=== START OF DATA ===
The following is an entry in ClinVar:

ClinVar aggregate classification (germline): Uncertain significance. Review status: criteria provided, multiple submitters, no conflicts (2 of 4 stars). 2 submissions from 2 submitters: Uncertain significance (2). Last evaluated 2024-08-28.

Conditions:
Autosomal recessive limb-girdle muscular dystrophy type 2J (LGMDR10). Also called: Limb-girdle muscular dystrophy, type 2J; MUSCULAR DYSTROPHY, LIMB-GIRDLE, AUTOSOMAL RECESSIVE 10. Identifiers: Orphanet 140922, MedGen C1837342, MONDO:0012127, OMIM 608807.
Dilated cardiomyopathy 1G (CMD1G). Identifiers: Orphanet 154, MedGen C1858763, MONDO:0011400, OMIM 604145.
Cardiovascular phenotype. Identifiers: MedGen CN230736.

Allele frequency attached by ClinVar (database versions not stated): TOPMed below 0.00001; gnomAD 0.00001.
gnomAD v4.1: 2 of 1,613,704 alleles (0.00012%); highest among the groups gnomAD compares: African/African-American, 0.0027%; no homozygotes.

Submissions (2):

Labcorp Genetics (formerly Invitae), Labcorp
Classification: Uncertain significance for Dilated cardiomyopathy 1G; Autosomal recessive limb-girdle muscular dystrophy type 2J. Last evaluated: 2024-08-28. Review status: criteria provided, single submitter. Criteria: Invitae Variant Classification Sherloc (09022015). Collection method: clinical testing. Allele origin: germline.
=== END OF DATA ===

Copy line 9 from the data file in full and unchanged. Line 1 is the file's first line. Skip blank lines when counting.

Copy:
Submissions (2):